Caring for Elderly Parents from Afar

Caring for MomFamilies used to stay in the same general location. This made it convenient for grown children to keep tabs on their elderly parents and make sure that they were doing well and receiving proper care. Now that so many families are scattered across the country, it can be a bit more challenging to care for our aging loved ones. If your parents live in Phoenix but you are up in Portland, rest assured there are still plenty of ways to be an effective long-distance caregiver. Consider the following tips and ideas for caring for elderly parents from afar: Read More …

Home Safety Solutions for Independent Seniors

 

EDITOR: This  byline article from Medical Alert Advice is republished with permission
because an enterprising young girl brought it to our attention (story at end).

 

As a senior citizen, you have a variety of housing options available to meet your needs. Active and independent older adults sometimes choose to live in adult retirement communities that provide recreational and social activities, while seniors who might need some extra help at home may benefit from assisted living facilities. As your needs change, living arrangements that provide more assistance, such as an adult family home, residential health care facility, or nursing home, may also be available.

However, more adults are choosing to remain in their own homes or apartments for as long as possible. Seniors are becoming more independent and are living on their own longer than ever before. While this is great news, it is also important that seniors and their families ensure that their homes are safe. By following some simple tips, you can ensure that your home is safe and enjoy your independence for as long as possible. Read More …

Housing an Aging Population

U.S. Unprepared to Meet the Housing Needs
of Its Aging Population

Harvard Joint Center for Housing Studies & AARP Foundation Release New Report

Washington, D.C. & Cambridge, MA (9/2/2014) – America’s older population is in the midst of unprecedented growth, but the country is not prepared to meet the housing needs of this aging group, concludes a new report released today by the Harvard Joint Center for Housing Studies and AARP Foundation. According to Housing America’s Older Adults—Meeting the Needs of An Aging Population, the number of adults in the U.S. aged 50 and over is expected to grow to 133 million by 2030, an increase of more than 70 percent since 2000 (see interactive map). But housing that is affordable, physically accessible, well-located, and coordinated with supports and services is in too short supply.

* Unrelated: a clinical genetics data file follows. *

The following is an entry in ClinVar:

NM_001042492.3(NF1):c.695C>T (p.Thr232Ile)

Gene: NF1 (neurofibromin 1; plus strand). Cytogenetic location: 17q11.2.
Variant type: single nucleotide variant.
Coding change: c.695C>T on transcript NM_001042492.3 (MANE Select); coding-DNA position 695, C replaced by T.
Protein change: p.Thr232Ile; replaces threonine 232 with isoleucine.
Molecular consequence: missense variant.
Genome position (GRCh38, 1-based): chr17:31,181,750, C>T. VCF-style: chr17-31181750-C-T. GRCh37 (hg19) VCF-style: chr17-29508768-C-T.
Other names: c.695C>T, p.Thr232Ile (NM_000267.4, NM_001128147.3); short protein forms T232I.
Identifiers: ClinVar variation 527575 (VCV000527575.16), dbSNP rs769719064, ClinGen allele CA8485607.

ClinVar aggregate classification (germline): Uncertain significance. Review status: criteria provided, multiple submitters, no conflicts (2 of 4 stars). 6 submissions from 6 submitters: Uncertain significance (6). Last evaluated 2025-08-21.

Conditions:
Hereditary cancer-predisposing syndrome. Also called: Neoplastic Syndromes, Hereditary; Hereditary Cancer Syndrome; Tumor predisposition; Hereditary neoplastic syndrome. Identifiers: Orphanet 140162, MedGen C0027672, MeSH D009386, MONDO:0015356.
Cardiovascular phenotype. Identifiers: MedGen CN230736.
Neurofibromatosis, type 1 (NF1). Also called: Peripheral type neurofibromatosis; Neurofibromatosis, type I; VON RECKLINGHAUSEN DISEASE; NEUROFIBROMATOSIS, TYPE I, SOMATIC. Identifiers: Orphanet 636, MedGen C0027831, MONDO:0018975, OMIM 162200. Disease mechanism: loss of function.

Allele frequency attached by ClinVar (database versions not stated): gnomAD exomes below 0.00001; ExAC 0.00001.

Aging Brings Risks

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Convincing Mom to Exercise

 

Convincing Mom to Exdercise

Image credit: Healthways FIT

Since the day you were born, you’ve never won a debate with your mom. It didn’t work when you wanted that G.I. Joe. It didn’t work when you wanted to take a late night ride in Tommy Lombardo’s Corvette. And it didn’t work when you thought replacing your bedroom door with a bead curtain was a good idea.

But convincing mom to hit the gym is a fight you have to win. And here’s all the ammunition you’ll need to counter her arguments. Read More …

Top Home Tech for Seniors [INFOGRAPHIC]

Home Tech for Seniors and Caregivers infographic courtesy of Home Access Products.

With innovations in health care, medicine, and nutrition, it’s no surprise that Americans are getting older. By 2030, nearly 20% of Americans will be over 65– and nearly 90% of them want to stay in their own homes as they age.

As aging in place continues to rise, seniors are increasingly looking towards technology to stay safe and connected. From personal alert systems to cell phones and tablets, seniors are embracing technology and all of its benefits. Whether aging seniors are tech-savvy, or prefer simple ways of communicating at home, these products and services can assist seniors with safety, entertainment, health/wellness, communication, and assistance. Read More …

Can Fall Monitoring Technology Keep Elders Safe?

Falling DownBy Rein Tideiksaar Ph.D., PA-C

The most effective way for elders and/or their caregivers to address the issue of falling is to:

  • First, visit the doctor and find out why a loved one is at risk or why falls are occurring (remember that falls are not normal but may represent an underlying health condition requiring investigation).
  • Second, after fall risk factors and/or causes of falling have been identified, elders and their caregivers can address those risks by taking proper steps to avoid fallsRead More …

Caring for a Stroke Patient

Caring for a Stroke PatientBy Rohit Agarwal

Stroke also referred to as ‘Cardiovascular Accident’, is a type of a medical condition involving brain function disturbance due to lack of blood flow to the brain. There can be a number of causes that lead to a stroke, like blockages and hemorrhages.

This is a high level medical emergency that can be fatal. There is a high risk of a stroke to people of old age, diabetic patients, people who take high cholesterol diet, consumption of alcohol and smoking. Stokes should be taken seriously as it is considered to be the second leading cause of death in the world.

When a person survives a stroke there is always a risk of further repercussions that might include a second stroke, decreased brain functions, temporary loss of dexterity and paralysis. Hence, special care should be given not only in the hospital but at home as well, so we discuss home care tips for stroke patients. Read More …